Thousands of Mongolians on Saturday stood in frigid weather for the second time this winter to protest the government response to smog that routinely blankets their capital.
An estimated 7,000 people, many of them wearing air masks and gas masks underneath thick winter hats, braved temperatures that fell below minus-20?C. Standing in the city’s central Sukhbataar Square, they held black balloons and protest signs. One banner read: “Wake up and smell the smog.”
Ulan Bator is one of the world’s coldest capitals, and more than half of the city’s 1.3 million residents rely on burning raw coal, plastic, rubber tires and other materials to stay warm and cook meals in their homes.
In impoverished neighborhoods that ring the city, known as ger districts, many herders and others live in traditional round tents without heating, leaving them to burn polluting fuels.
UNICEF said last year that Ulan Bator was one of the 10 most polluted cities in the world.
It found that the lungs of children living in the districts with the highest pollution did not function as well as those of children living in rural areas, putting them at risk of chronic respiratory diseases as they grow older.
Pollution readings in one ger district on Friday were at times nearly 30 times above the levels considered safe by the WHO. Icy winds that whipped through the square during Saturday’s protest cleared some of the previous day’s pollution.
Sanchir Jargalsaikhan, a political scientist in Ulan Bator, said climate change has intensified summer droughts and winter colds, making it harder to maintain livestock and forcing more herders into overcrowded ger districts.
“The policies our government is pursuing are pretty piecemeal, I would say,” Jargalsaikhan said.
“They’re not part of a development project or a comprehensive program,” he said.
Mongolian Ministry of Nature, Environment and Tourism Oyunkhorol Dulamsuren last month said that the government spent more than US$37 million and international donors US$47 million between 2011 and 2015 on measures to cut down air pollution.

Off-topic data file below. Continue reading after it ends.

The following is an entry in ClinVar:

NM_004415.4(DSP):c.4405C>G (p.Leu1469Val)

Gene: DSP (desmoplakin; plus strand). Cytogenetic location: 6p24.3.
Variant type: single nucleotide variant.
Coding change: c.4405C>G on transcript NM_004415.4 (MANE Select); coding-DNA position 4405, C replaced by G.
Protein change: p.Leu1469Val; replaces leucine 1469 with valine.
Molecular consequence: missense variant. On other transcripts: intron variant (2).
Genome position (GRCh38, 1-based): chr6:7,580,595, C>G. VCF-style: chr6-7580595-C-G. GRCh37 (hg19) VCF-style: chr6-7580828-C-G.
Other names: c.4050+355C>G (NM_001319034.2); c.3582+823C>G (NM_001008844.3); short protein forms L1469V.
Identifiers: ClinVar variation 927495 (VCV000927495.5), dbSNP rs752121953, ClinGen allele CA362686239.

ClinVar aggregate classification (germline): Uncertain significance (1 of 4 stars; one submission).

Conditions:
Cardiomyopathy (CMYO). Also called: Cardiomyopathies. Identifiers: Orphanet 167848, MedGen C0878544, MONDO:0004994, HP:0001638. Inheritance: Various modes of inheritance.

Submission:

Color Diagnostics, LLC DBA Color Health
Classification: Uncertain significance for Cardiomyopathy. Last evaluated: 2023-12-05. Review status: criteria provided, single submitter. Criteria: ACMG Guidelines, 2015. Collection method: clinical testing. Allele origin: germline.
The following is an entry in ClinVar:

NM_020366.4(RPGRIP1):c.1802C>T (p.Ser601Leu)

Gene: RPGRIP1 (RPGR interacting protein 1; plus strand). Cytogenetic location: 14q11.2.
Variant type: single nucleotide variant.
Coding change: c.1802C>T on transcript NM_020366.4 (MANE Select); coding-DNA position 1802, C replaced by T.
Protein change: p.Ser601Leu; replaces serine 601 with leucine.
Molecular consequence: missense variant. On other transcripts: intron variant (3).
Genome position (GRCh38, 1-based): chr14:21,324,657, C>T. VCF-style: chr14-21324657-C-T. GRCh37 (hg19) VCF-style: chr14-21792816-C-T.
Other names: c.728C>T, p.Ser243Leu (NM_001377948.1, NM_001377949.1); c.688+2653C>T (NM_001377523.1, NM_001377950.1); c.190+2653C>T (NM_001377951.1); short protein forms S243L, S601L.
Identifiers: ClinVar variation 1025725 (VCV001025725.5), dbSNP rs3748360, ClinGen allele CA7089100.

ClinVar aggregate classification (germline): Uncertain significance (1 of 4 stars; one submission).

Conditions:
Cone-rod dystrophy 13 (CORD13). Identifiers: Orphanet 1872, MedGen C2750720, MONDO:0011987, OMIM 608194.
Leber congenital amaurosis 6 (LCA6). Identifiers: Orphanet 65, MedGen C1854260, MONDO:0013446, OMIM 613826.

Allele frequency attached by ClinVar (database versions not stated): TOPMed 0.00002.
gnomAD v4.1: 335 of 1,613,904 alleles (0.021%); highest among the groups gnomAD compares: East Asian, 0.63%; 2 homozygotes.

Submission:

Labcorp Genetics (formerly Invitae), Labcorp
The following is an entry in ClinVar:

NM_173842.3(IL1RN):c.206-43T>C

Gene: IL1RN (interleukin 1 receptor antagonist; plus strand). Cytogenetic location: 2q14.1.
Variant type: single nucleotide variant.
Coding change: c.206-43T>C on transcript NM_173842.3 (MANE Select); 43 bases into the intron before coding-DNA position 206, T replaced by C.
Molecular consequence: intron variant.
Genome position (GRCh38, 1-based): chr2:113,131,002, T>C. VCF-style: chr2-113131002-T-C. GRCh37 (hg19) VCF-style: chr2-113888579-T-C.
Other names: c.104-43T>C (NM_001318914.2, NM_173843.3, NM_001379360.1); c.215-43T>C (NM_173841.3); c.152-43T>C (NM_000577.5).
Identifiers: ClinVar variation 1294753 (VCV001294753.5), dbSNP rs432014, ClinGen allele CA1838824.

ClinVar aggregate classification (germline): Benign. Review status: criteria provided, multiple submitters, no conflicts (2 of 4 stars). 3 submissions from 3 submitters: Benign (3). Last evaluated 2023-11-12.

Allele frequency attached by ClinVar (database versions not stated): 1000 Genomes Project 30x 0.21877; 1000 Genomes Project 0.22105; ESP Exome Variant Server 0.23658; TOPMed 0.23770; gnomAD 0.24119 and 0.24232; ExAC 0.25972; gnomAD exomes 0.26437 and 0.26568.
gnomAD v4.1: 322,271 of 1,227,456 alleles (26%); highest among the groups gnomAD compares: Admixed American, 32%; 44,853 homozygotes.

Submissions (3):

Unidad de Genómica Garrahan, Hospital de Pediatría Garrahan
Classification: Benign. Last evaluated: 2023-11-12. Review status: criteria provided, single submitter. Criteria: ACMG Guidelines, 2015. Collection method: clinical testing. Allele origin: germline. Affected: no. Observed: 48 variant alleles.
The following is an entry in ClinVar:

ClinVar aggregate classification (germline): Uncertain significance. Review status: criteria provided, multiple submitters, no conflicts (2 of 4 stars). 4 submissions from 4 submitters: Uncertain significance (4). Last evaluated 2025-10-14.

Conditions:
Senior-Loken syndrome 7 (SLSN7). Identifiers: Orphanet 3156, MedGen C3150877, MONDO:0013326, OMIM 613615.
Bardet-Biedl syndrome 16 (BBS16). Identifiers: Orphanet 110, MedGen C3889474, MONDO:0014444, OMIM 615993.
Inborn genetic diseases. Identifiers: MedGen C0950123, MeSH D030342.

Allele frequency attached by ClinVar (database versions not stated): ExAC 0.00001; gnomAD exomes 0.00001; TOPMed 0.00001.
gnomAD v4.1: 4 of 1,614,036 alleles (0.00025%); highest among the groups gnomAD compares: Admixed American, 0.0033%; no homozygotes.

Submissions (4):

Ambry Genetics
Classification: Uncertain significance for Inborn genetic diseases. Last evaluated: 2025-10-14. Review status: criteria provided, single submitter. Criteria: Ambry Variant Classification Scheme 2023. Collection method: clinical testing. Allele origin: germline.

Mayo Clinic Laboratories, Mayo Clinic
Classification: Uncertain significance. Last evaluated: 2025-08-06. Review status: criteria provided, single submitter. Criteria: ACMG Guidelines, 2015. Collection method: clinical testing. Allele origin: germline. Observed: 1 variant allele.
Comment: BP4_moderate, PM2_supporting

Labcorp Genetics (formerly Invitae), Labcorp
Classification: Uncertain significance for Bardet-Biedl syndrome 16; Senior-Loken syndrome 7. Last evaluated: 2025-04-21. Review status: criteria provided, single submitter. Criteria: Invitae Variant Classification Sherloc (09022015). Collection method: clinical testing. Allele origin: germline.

However, many protesters on Saturday said that they did not have the means to do more on their own.
Dorjin Dolgor, a retiree, said she lives on an annual pension of 275,000 Mongolian togrog (US$112). She burns coal in the stove of her house to stay warm.
She called herself a “smogmaker” by necessity.
“To get heaters for my three-room house would cost me one year of my pension, and maybe not even be enough,” she said.
“That is the real price. And on top of that, we don’t know how my electrical bill would be afterward,” she said.
FRENCH AID: Paris has sent a navy ship and aircraft from Reunion Island with some pollution control equipment, but rough seas are spreading the oil spill The operator of a Japanese bulk carrier which ran aground off Mauritius in the Indian Ocean yesterday apologized for a major oil spill, which officials and environmentalists say is creating an ecological disaster, as police prepared to board the ship. The MV Wakashio, operated by Mitsui OSK Lines, struck the reef on Mauritius’ southeast coast on July 25. “We apologize profusely and deeply for the great trouble we have caused,” Mitsui OSK Lines executive vice president Akihiko Ono said at a news conference in Tokyo. The company would “do everything in their power to resolve the issue,” he said. At least 1,000 tonnes of
They stand as eyesores to most passers-by and potential public health risks to authorities, decaying buildings wrapped in tangles of exposed wire, studded with protruding leaky plastic pipes, vegetation billowing from cracks and terraces where particulates from polluted air have accumulated over time. With skyscrapers and ultramodern developments on every side, some of these “nail houses” are also sitting on land worth millions of dollars in Shenzhen’s inferno of a property market, where new-unit and second-hand home prices rival London. In battles over land and development, the nail house phenomenon has become widespread throughout China over the past two decades, with owners
An Italian alpine resort on Friday remained on high alert over fears that a vast chunk of a glacier on the slopes of the Mont Blanc massif could plummet in high temperatures. “No one gets through! No cars, bikes or pedestrians,” was the message at a checkpoint where an automatic barrier and two guards blocked the small road snaking up into a lush valley below the Planpincieux glacier, near the town of Courmayeur and the Italian-French border. The blockade has largely been greeted with contempt by the locals, one of whom said: “It’s a joke.” The huge ice block measuring around 500,000 cubic
The Foreign Correspondents’ Club of Hong Kong (FCC) yesterday said that reporters in the territory were experiencing “highly unusual” visas problems, and called on the US and China to stop using the media as a political weapon. Journalists have been caught up in US-China tensions, with both sides placing limits or expelling reporters from their territories in the past few months. Now the spat is filtering into Hong Kong, a regional press hub nominally in charge of its own immigration policies. The FCC said in a statement that multiple media firms had reported delays getting visas in recent months. “The delays have affected journalists